Responding to comments by RBA governor Philip Lowe that the lending standards pendulum may have swung too far, Carnell said last week access to finance has emerged as the biggest barrier to small business growth.

“The overwhelming feedback to my office from the small business community is that a lack of access to funding is their biggest barrier to growth,” Carnell said.

“It’s time we all sit up and listen to the RBA governor. If our financial institutions change the way they do business with SMEs, it might just give small businesses the confidence they need to grow, which would be of significant benefit to the Australian economy.”

Are businesses getting it wrong?

Major bank lobbyist the Australian Banking Association (ABA) has disputed the idea its members are restricting capital flow to small firms, saying in September that over 90% of small business loans are being approved.

ABA chief executive Anna Bligh has said the volume of applications is in decline, citing commissioned research.

“Small business loan applications have declined by a third (33%) since the 2014 calendar year,” Bligh said in an August press release. 

“Encouragingly, there has been a lift in the June quarter. It’s early days, but we hope that it will continue.”

While the application decline could be explained by shifting market share to smaller non-bank lenders, the ABA has floated the view that some businesses may be finding the lending process too complex.

small-business lending

Australian Banking Association chief executive officer Anna Bligh. Source: AAP Image/Mick Tsikas.

The lobby group has launched a website in collaboration with the Council of Small Businesses Australia (COSBOA) that aims to provide tips to business owners about how to structure their applications.

A recurring gripe among small business advocates outlined repeatedly during the banking royal commission was that the loan application and approval process can be difficult to navigate, particularly when it comes to the way banks make decisions about approving loans.

NAB, Commonwealth Bank and ANZ all argued that flexibility in the SME loan approval process should be maintained in their response to the royal commission’s interim report, amid concern from the small business ombudsman that “get out of jail clauses” in industry regulation reduce confidence and certainty for business owners.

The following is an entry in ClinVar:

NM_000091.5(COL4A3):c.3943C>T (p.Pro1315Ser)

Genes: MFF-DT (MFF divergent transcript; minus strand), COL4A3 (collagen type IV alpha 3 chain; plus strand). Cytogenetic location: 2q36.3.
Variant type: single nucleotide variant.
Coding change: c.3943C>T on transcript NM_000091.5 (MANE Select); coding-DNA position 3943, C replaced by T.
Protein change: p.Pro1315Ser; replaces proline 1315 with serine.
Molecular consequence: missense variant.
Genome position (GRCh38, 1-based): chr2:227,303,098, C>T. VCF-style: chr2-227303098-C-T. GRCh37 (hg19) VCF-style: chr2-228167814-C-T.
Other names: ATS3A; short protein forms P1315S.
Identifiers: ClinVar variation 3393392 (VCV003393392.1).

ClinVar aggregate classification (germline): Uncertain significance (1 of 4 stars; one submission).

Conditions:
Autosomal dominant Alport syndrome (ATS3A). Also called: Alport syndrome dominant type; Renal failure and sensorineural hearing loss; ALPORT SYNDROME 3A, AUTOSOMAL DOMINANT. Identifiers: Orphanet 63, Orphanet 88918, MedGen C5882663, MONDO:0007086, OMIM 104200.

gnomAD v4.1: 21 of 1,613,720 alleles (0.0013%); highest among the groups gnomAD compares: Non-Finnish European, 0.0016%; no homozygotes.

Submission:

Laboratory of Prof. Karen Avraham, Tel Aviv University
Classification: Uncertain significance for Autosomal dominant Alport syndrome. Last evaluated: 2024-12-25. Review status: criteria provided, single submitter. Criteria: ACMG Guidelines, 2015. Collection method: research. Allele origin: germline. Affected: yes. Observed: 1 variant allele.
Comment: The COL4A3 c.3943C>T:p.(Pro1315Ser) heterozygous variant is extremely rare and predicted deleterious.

Shoddy applications

Others argue business owners are fudging the loan application process. Leo Tyndall, founder of non-bank lender Marketlend, says his company regularly gets overly ambitious or just plain shoddy applications.

Tyndall argues more work needs to be done to improve guidance for SMEs to ensure their loan applications are fit for purpose.

“I don’t think the banks have changed from their usual position … they only do business loans if there’s property collateral,” Tyndall tells SmartCompany.

What’s changed, according to Tyndall, is the major banks are increasingly assessing risk more closely, scrutinising existing business debts in particular.

“Debt servicing ratios haven’t been as important previously in the SME space,” Tyndall says.

This means that businesses who may have sought short-term finance in the past may be finding it more difficult to secure longer-term loans.

An equity gap?

Tyndall advises businesses to submit loan applications that detail three-year projections for profitability that include the finance they’re applying for.

But Tyndall also says business owners should look towards alternative options, such as convertible debt plans or even equity raises.

Tyndall notes Australia’s equity finance space is not as sophisticated as those in the United States and the United Kingdom, arguing the amount of venture capital flowing into Australia pales in comparison to other markets.

“The gap is not in finance, it’s more about investment in small business. It’s an equity investment gap,” Tyndall argues.

Venture capital investment in Australia has been increasing in recent years, reaching a record high of $1.25 billion in the fourth quarter of last year, according to KPMG figures.

However, while total investments increased in 2018, the number of companies receiving venture capital decreased, with just 114 deals inked.

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Matthew Elmas

Matthew is the news editor at SmartCompany. You can contact him at [email protected].